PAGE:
This was the deepest fire ant colony that I had cast at the time, at 18" in total depth. Because the casts tend to have a stronger chamber structure at the top and are more fragile at the bottom, it is mounted upside down from its natural orientation. The structure is pretty typical of the larger fire ant colonies, with many interconnected tunnels near the surface and more wide chambers deeper in the colony. This cast has some interesting architectural features. On the right side there is an almost detached section
that really stands out. At the deepest part of the colony there is a single distinct tunnel leading to a chamber
which looks really cool. You can see me uncover that chamber in the video. Not much of the surface mound was captured in the cast, so most of what you see is the subsurface portion of the colony.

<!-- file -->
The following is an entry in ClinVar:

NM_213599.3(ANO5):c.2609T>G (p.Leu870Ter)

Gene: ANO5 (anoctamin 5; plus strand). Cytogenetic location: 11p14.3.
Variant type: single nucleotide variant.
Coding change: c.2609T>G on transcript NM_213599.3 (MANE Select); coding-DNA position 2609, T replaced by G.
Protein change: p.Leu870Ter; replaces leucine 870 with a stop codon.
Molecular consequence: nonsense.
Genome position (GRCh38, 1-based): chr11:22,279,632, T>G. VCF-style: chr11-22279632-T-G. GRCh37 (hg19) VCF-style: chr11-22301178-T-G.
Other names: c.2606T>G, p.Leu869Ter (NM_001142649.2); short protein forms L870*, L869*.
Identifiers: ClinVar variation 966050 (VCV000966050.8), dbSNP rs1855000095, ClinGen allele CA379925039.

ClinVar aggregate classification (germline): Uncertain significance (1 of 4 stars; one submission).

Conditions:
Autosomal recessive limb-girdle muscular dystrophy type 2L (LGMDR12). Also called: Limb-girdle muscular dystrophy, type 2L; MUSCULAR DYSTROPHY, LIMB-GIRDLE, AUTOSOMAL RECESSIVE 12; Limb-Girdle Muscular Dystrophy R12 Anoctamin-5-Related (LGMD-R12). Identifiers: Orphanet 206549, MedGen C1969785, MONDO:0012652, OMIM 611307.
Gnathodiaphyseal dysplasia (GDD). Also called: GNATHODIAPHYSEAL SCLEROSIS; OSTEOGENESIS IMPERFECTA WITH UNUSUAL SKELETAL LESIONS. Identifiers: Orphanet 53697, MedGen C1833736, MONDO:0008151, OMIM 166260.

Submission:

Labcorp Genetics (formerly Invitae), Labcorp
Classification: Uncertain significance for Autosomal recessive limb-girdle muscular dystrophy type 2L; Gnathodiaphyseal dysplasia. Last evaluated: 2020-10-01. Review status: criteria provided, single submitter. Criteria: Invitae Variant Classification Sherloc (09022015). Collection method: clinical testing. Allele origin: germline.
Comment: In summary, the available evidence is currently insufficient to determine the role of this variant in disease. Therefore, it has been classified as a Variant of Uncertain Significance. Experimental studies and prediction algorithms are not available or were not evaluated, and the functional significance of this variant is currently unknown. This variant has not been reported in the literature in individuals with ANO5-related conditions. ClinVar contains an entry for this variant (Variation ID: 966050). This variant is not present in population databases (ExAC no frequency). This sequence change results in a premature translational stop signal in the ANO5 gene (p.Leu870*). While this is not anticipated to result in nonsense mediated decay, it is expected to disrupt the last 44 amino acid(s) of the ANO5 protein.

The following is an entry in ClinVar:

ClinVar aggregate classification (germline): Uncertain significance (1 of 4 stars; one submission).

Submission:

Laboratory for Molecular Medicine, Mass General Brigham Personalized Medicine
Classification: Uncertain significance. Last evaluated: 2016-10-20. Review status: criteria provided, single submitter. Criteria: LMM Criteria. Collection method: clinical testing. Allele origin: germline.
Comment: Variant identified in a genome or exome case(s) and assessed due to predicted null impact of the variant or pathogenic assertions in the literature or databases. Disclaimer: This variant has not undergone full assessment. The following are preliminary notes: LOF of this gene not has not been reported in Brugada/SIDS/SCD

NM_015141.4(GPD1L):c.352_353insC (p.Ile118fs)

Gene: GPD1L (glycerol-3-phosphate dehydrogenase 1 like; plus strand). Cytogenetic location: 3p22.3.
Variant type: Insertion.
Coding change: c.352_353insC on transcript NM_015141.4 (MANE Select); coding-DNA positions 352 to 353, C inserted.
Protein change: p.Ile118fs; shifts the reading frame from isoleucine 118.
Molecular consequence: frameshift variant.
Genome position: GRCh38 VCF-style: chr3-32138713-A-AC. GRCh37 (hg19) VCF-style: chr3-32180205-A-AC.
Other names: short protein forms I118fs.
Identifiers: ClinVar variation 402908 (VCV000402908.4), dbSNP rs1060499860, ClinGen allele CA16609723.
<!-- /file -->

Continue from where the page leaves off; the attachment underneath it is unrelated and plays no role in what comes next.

The cast is displayed upside down from its natural orientation and sits on three round wood risers attached to an oval wood base. The base is basswood and stained with Watco Danish Oil Dark Walnut
with no clear coat, giving it a nice natural look. There are three 1-1/4" round wood risers which support the cast in its proper orientation. There is no mounting between the cast and the base so the cast can be taken on and off the base for viewing. The bottom of the base has four felt pads to protect the surface it is displayed on. A stainless steel plaque is mounted on the base engraved with the cast information.